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Journal Article: Closing the Mathematics Achievement Gap in High-Poverty Middle Schools: Enablers and Constraints

Categories

MATHEMATICS -- Study & teaching, ACADEMIC achievement, MIDDLE schools, EDUCATION -- Curricula, EDUCATIONAL change, SCHOOLS, EDUCATION, Secondary, EDUCATION, UNITED States, Special Needs and Programs

Authors

Balfanz, Robert; Byrnes, Vaughan

Published

2006

Publisher

Lawrence Erlbaum Associates

Abstract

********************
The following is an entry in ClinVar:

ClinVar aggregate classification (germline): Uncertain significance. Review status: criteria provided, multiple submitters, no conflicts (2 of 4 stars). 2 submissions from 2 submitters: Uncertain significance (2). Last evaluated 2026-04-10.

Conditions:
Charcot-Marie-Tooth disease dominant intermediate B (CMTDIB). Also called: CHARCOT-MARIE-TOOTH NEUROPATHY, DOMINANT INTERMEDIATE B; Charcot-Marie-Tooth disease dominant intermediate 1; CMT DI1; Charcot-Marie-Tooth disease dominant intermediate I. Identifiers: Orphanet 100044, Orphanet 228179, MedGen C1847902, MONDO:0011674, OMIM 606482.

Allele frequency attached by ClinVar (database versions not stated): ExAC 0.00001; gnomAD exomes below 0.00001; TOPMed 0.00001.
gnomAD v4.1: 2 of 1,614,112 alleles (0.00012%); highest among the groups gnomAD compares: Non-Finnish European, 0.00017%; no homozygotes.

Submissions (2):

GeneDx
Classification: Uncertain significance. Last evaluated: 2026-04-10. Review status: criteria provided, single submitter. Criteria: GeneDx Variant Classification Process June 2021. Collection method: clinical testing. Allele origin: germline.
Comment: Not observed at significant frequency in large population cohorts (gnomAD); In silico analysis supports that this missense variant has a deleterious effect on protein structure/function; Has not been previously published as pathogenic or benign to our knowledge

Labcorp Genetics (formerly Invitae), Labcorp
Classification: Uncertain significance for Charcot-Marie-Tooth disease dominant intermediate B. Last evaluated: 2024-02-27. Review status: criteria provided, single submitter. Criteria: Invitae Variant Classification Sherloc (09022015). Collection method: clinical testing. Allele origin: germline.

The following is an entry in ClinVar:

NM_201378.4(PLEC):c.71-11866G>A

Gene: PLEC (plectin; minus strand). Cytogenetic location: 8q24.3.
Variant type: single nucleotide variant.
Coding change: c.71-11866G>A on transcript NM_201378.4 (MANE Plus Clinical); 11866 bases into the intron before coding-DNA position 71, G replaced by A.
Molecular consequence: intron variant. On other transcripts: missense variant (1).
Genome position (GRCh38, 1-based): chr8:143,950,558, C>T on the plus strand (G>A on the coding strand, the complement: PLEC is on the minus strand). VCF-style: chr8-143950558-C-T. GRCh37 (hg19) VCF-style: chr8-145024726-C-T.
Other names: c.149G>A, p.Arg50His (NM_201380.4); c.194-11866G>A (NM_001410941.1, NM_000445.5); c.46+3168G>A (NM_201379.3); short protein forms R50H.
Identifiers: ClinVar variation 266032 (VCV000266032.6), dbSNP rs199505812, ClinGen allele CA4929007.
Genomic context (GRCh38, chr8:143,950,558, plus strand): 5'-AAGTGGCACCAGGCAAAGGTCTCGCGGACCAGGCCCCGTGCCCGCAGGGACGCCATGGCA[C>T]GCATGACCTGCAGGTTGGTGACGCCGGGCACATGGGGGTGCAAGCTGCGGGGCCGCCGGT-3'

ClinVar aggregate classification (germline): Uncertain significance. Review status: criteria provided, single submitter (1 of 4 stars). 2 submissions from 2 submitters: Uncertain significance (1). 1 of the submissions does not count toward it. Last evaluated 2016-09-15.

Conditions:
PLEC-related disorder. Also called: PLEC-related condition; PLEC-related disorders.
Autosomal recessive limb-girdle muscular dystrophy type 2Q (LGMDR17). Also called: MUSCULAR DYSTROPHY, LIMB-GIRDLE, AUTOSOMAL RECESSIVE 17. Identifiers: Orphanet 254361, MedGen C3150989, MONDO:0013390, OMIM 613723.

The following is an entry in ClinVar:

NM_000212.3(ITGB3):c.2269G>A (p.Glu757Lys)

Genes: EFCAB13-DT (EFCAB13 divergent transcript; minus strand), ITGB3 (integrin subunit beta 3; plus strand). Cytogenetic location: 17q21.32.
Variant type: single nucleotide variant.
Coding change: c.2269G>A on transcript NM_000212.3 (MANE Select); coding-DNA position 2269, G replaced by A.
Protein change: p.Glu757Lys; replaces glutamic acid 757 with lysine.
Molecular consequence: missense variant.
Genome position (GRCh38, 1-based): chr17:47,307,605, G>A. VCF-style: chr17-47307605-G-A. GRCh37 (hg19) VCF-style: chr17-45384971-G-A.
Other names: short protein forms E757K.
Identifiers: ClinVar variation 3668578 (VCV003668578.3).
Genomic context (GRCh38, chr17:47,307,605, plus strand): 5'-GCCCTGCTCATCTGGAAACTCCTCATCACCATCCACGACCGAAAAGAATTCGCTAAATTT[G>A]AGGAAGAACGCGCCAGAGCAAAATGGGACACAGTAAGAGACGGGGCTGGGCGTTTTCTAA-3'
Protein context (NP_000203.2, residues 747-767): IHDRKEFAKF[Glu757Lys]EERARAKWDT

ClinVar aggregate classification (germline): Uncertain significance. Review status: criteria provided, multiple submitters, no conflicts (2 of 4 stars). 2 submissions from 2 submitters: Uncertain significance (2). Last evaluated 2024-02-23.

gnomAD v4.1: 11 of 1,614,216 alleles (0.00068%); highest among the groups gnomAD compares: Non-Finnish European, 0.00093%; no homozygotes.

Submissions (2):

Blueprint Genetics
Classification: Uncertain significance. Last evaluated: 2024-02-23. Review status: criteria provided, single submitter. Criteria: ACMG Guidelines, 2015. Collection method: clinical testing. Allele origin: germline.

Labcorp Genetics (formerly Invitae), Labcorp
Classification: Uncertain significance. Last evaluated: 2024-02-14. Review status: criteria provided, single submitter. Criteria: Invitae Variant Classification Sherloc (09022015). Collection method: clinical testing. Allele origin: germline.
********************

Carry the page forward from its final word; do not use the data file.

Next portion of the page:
The mathematics achievement levels of U.S. students fall far behind those of other developed nations; within the United States itself, the students who are falling behind come predominantly from high-poverty and high-minority areas. This article reports on a series of analyses that followed 4 cohorts of students from 3 such schools through the 5th to 8th grades, where studies have found the mathematics achievement gap to develop most rapidly. The cohorts followed in these analyses attended schools implementing whole-school reform models that incorporated research-based, proven curricula, subject-specific teacher training and professional development, multiple layers of teacher and classroom support, and school climate reforms. The research found that students at schools implementing the whole-school reform (WSR) models made greater progress in closing the mathematics achievement gap than at the other 23 high-poverty, high-minority schools in their district. Using the results from a Binary Logistic Regression model, we show which factors were key in enabling or constraining a student's ability to close the achievement gap during the middle school years. We conclude that various student-, classroom-, and school-level factors are all key in helping students to close the gap. WSR models, while often time- and cost-intensive, address issues at all of these levels and may be more able to affect the achievement gap than other, more simply implemented reforms. [ABSTRACT FROM AUTHOR]
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